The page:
By Emily Chicklis
In the Declaration of Independence, Thomas Jefferson called for a government that derives its “just powers from the consent of the governed.” Yet this past September, a Gallup poll declared that only 14 percent of Americans approve of their Congressional representatives, the lowest rating since 1974. If this is true, then why don’t we, the American people, assert our democratic authority and throw the rascals out? Unfortunately, the real question may be, did we really vote for those rascals in the first place?
From its inception, the U.S. has struggled with the issue of money in politics. Though some defend private campaign donations as expressions of free speech, others see the increasing influence of wealthy interests as a sure sign of corruption in the system.
President Theodore Roosevelt was the first major political figure to advocate for publicly financed elections, championing the total prohibition of corporate contributions. Following T.R.’s enthusiastic lead, reforms were slowly but surely implemented over the next few decades. But in 1976, this steady forward march was abruptly halted.
It was in this year that the Supreme Court decided the case of Buckley v. Valeo, defining campaign contributions as a legitimate form of free speech protected under the First Amendment. Though the Court recognized the value of contribution limits, the decision stalled the progress of campaign finance reform. The repercussions of this decision would not be fully realized until Citizens United v. FEC in 2010, which dramatically altered the way the game of politics is played today.
“Citizens United” has become an incendiary phrase in political circles, and for good reason: the Supreme Court’s ruling sanctioned unlimited corporate spending for political ads, essentially putting political candidates up for auction. Just last year the case had a sequel in McCutcheon v. FEC, which found that limits on an individual’s contributions to all political campaigns, parties, and PACs (known as aggregate limits) are unconstitutional.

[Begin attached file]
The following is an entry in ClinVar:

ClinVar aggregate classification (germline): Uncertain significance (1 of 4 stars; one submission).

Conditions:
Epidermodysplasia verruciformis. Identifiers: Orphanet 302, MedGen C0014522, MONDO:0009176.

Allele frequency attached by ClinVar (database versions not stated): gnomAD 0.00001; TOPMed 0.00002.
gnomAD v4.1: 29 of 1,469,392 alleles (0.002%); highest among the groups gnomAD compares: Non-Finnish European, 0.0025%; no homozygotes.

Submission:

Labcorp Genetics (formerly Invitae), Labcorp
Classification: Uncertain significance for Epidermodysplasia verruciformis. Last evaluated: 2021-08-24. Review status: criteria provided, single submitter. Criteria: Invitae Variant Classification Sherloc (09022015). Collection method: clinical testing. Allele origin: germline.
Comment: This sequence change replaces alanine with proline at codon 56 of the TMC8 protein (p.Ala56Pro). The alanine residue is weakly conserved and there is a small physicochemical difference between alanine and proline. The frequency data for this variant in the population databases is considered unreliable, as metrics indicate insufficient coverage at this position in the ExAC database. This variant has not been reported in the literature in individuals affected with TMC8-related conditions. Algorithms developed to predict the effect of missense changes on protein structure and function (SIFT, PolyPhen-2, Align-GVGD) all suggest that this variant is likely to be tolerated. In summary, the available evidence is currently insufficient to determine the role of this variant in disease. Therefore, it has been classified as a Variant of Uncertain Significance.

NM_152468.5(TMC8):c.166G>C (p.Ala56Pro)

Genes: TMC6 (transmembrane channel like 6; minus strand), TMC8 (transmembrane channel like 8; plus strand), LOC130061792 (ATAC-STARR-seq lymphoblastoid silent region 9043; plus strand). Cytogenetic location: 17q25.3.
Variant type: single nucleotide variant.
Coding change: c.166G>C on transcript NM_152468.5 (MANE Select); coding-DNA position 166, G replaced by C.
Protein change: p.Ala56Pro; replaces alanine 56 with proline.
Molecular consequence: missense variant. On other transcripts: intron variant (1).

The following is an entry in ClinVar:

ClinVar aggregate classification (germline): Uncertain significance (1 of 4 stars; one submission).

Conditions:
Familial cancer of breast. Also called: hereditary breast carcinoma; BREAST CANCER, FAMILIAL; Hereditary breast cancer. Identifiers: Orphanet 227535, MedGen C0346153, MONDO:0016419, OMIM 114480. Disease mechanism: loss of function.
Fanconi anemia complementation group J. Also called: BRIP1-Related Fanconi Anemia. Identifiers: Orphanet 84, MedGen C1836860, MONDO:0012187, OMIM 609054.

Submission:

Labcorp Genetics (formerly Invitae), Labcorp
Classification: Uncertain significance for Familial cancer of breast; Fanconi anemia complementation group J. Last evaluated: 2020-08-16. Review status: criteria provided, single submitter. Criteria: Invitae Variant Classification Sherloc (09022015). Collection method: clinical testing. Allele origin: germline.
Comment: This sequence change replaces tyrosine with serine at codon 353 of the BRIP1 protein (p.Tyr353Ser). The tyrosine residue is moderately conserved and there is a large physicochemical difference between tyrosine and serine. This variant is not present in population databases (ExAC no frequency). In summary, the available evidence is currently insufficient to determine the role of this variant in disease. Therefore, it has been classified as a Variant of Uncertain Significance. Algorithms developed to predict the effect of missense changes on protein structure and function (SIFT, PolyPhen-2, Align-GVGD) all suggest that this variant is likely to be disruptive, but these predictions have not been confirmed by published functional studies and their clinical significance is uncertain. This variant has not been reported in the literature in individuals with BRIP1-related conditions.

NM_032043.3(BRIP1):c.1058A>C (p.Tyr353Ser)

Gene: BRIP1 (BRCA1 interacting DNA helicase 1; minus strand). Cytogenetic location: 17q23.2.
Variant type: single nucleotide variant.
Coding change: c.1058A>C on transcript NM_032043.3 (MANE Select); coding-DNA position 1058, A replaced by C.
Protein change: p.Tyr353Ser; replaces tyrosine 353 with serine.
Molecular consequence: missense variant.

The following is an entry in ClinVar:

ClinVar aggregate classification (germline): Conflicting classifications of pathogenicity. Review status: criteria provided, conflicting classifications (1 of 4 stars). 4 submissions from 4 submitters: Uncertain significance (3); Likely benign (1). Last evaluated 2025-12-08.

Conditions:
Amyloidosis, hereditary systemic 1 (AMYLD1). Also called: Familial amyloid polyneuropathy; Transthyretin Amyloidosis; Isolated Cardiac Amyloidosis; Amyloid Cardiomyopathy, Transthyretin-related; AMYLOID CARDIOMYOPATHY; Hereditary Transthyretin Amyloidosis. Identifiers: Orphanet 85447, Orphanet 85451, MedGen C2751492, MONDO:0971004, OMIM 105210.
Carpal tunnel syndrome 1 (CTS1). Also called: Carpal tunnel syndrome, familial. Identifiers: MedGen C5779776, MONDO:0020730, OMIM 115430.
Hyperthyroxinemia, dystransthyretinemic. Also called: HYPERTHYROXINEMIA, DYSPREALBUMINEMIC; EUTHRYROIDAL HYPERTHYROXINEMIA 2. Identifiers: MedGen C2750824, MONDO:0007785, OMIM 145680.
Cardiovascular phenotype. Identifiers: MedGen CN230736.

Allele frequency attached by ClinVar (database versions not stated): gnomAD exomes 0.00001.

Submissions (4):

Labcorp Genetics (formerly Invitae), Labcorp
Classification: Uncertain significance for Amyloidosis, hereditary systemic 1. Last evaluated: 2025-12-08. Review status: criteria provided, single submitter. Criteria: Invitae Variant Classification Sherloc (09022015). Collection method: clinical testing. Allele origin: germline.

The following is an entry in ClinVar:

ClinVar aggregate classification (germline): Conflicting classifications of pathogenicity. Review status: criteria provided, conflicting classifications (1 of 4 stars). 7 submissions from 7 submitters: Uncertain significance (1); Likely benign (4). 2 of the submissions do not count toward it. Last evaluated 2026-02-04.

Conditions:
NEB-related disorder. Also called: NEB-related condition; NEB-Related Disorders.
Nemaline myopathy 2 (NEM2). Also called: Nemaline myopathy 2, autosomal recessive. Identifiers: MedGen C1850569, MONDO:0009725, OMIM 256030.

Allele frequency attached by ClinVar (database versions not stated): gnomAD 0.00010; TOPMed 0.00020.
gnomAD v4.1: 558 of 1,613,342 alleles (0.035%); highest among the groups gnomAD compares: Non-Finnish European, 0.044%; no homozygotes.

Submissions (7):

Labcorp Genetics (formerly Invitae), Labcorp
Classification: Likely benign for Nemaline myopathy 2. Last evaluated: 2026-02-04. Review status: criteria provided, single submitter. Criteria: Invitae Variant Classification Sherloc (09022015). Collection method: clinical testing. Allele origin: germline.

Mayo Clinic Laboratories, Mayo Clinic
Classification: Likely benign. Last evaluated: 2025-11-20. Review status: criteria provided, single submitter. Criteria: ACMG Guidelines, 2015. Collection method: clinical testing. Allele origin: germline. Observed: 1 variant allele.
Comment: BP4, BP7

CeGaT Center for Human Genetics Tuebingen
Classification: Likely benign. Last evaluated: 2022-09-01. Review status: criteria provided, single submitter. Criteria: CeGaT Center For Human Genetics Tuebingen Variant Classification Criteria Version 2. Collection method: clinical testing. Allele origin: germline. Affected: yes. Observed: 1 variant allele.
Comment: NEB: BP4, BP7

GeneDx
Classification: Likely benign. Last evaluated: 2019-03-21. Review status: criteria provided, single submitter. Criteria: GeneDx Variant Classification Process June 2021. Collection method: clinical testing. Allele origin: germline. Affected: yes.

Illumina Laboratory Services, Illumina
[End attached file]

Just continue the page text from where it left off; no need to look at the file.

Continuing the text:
These decisions have made corporate spending the determining factor of the electoral process. Candidates who receive little financing are not serious contenders, while those who receive profuse amounts of money are beholden to wealthy special interests. In this system, money is the currency of free speech, and the volume of corporate speech easily drowns out that of average American votes.
Publicly funded elections present a possible solution to this problem. Voluntary public financing already exists in some form in seven states, including Massachusetts. These programs allow citizens to provide donations between $5 and $100 to candidates, which are then matched by government grants. Many states also give donors the gift of tax deductions for their participation.
Though political efficacy is low in our current system, it is not too late to push for further change. At Simmons, a student group called Democracy Matters is currently advocating for the same ideals that Teddy Roosevelt called for over a century ago.
Anyone who would like to learn more about campaign financing is welcome to weekly meetings in the basement of Evans Hall every Thursday at 8 p.m. Even if political activism sounds intimidating, we the people can start to take back our government simply by becoming more informed citizens and heading to the polls on election day. When less than 1 percent of Americans provide 80 percent of political funds, it is clear that something is rotten in the state of our union. To fail to clean up our elections is to fail the democratic ideals upon which the U.S. was founded.